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Using Probability When Hitting the Slot Machines

Remember the movie National Lampoon's Vegas Vacation, when gambling fever consumes Chevy Chase's character, Clark W. Griswold? He goes on a losing streak to beat all losing streaks while his son, Rusty, wins four cars by playing the slot machines. Maybe Clark would have done better if he had read Probability For Dummies! In this article, you discover the basic ideas behind slot machines and how they work, so that you can get past the myths and develop a strategy based on sound probability.

Understanding average payout

When casinos advertise that their slot machines pay out an average of 90 percent, the fine print they don't want you to read says that you lose 10 cents from each dollar you put into the machines in the long term. (In probability terms, this advertisement means that your expected winnings are minus 10 cents on every dollar you spend every time the money goes through the machines.)

Suppose you start with $100 and bet a dollar at a time, for example. After inserting all $100 into the slot, 100 pulls later you'll end up on average with $90, because you lose 10 percent of your money. If you run the $90 back through the machine, you'll end up with 90 percent of it back, which is 0.90 x 90 = $81. If you run that amount through in 81 pulls, you'll have $72.90 afterward (0.90 x 81 = 72.90). If you keep going for 44 rounds, on average, the money will be gone, unless you have the luck of Rusty Griswold!

How many pulls on the machine does your $100 give you at this rate? Each time you have less money to run through the machine, so you have fewer pulls left. If you insert $1 at a time, you can expect 972 total pulls in the long term with these average payouts (that's the total pulls in 44 rounds). But keep in mind that casinos are designing slot machines to go faster and faster between spins. Some are even doing away with the handles and tokens by using digital readouts on gaming cards that you put into the machines. The faster machines can play up to 25 spins per hour, and 972 spins divided by 25 spins per minute is 38.88 minutes. You don't have a very long time to enjoy your $100 before it's gone!

The worst part? Casinos often advertise that their "average payouts" are even as high as 95 percent. But beware: That number applies only to certain machines, and the casinos don't rush to tell you which ones. You really need to read or ask about the fine print before playing. You can also try to check the information on the machine to see if it lists its payouts. (Don't expect this information to be front and center.)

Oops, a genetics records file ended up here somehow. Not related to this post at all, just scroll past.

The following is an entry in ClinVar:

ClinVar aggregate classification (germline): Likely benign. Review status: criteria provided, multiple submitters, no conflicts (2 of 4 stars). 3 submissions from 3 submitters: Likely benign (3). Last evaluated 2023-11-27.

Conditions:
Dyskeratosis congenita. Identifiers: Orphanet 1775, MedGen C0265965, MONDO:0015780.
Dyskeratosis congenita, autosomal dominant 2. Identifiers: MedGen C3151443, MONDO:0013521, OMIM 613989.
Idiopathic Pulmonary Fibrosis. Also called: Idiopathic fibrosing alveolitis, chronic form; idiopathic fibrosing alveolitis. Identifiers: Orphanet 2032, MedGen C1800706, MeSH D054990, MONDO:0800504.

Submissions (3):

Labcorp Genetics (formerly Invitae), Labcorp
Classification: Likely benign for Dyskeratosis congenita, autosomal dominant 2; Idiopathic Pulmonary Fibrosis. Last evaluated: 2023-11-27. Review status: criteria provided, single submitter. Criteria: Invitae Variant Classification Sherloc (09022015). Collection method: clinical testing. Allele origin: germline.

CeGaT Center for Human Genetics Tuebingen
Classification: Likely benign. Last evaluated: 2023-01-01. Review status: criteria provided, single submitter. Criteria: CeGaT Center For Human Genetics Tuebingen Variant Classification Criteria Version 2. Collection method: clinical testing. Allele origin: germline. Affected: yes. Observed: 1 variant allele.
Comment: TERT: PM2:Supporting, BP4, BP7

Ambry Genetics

Implementing a simple strategy for slots

Advice varies regarding whether you should play nickel, quarter, or dollar slot machines and whether you should max out the number of coins you bet or not (you usually get to choose between one and five coins to bet on a standard slot machine). In this section, you'll find a few tips for getting the most bang for your buck (or nickel) when playing slot machines.

Basically, when it comes to slot machines, strategy boils down to this: Know the rules, your probability of winning, and the expected payouts; dispel any myths; and quit while you're ahead. If you win $100, cash out $50 and play with the rest, for example. After you lose a certain amount (determined by you in advance), don't hesitate to quit. Go to the all-you-can-eat buffet and try your luck with the casino food; odds are it's pretty good!

Choosing among nickel, quarter, and dollar machines

The machines that have the higher denominations usually give the best payouts. So, between the nickel and quarter slots, for example, the quarter slots generally give better payouts. However, you run the risk of getting in way over your head in a hurry, so don't bet more than you can afford to lose. The bottom line: Always choose a level that you have fun playing at and that allows you to play for your full set time limit.

Deciding how many coins to play at a time

When deciding on the number of coins you should play per spin, keep in mind that more is sometimes better. If the slot machine gives you more than two times the payout when you put in two times the number of coins, for example, you should max it out instead of playing single coins because you increase your chances of winning a bigger pot, and the expected value is higher. If the machine just gives you k times the payout for k coins, it doesn't matter if you use the maximum number of coins. You may as well play one at a time until you can make some money and leave so your money lasts a little longer.

For example, say a quarter machine pays 10 credits for the outcome 777 when you play only a single quarter, but if you play two quarters, it gives you 25 credits for the same outcome. And if you play the maximum number of quarters (say, four), a 777 results in 1,000 credits. You can see that playing four quarters at a time gives you a better chance of winning a bigger pot in the long run (if you win, that is) compared to playing a single quarter at a time for four consecutive tries.

The latest slot machine sweeping the nation is the so-called "penny slot machine." Although it professes to require only a penny for a spin, you get this rate only if you want to bet one penny at a time. The machines entice you to bet way more than one penny at a time; in fact, on some machines, you can bet more than 1,000 coins (called lines) on each spin — $10 a shot here, folks. Because these machines take any denomination of paper bill, as well as credit cards, your money can go faster on penny machines than on dollar machines because you can quickly lose track of your spendings. Pinching pennies may not be worth it after all!

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